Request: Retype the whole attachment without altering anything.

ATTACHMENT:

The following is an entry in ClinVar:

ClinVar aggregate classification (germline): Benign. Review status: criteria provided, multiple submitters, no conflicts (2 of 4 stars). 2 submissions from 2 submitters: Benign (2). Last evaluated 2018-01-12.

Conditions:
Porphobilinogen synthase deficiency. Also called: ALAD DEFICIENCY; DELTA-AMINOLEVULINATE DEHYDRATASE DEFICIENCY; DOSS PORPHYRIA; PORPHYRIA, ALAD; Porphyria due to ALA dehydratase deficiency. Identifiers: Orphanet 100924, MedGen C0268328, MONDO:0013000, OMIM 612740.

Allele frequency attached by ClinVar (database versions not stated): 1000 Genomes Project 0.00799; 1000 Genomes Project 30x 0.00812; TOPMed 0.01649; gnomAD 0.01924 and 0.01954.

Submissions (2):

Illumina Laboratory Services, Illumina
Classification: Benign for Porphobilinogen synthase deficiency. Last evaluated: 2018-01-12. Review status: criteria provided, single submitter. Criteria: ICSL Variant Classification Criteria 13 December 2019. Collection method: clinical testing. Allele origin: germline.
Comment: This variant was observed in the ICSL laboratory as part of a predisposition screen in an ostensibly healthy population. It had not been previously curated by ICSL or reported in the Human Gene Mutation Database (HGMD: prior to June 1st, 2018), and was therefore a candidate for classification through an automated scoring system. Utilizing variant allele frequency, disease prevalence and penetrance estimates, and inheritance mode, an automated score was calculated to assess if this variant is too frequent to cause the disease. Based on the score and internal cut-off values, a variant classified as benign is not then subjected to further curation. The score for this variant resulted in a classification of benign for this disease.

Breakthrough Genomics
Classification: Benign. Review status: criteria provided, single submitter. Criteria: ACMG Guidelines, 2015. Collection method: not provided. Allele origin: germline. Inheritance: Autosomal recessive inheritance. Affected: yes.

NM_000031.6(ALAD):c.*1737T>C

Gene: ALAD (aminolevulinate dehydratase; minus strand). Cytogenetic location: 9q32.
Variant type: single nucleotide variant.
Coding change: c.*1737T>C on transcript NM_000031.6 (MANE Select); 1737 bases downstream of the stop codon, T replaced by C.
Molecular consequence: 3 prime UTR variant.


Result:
The following is an entry in ClinVar:

ClinVar aggregate classification (germline): Benign. Review status: criteria provided, multiple submitters, no conflicts (2 of 4 stars). 2 submissions from 2 submitters: Benign (2). Last evaluated 2018-01-12.

Conditions:
Porphobilinogen synthase deficiency. Also called: ALAD DEFICIENCY; DELTA-AMINOLEVULINATE DEHYDRATASE DEFICIENCY; DOSS PORPHYRIA; PORPHYRIA, ALAD; Porphyria due to ALA dehydratase deficiency. Identifiers: Orphanet 100924, MedGen C0268328, MONDO:0013000, OMIM 612740.

Allele frequency attached by ClinVar (database versions not stated): 1000 Genomes Project 0.00799; 1000 Genomes Project 30x 0.00812; TOPMed 0.01649; gnomAD 0.01924 and 0.01954.

Submissions (2):

Illumina Laboratory Services, Illumina
Classification: Benign for Porphobilinogen synthase deficiency. Last evaluated: 2018-01-12. Review status: criteria provided, single submitter. Criteria: ICSL Variant Classification Criteria 13 December 2019. Collection method: clinical testing. Allele origin: germline.
Comment: This variant was observed in the ICSL laboratory as part of a predisposition screen in an ostensibly healthy population. It had not been previously curated by ICSL or reported in the Human Gene Mutation Database (HGMD: prior to June 1st, 2018), and was therefore a candidate for classification through an automated scoring system. Utilizing variant allele frequency, disease prevalence and penetrance estimates, and inheritance mode, an automated score was calculated to assess if this variant is too frequent to cause the disease. Based on the score and internal cut-off values, a variant classified as benign is not then subjected to further curation. The score for this variant resulted in a classification of benign for this disease.

Breakthrough Genomics
Classification: Benign. Review status: criteria provided, single submitter. Criteria: ACMG Guidelines, 2015. Collection method: not provided. Allele origin: germline. Inheritance: Autosomal recessive inheritance. Affected: yes.

NM_000031.6(ALAD):c.*1737T>C

Gene: ALAD (aminolevulinate dehydratase; minus strand). Cytogenetic location: 9q32.
Variant type: single nucleotide variant.
Coding change: c.*1737T>C on transcript NM_000031.6 (MANE Select); 1737 bases downstream of the stop codon, T replaced by C.
Molecular consequence: 3 prime UTR variant.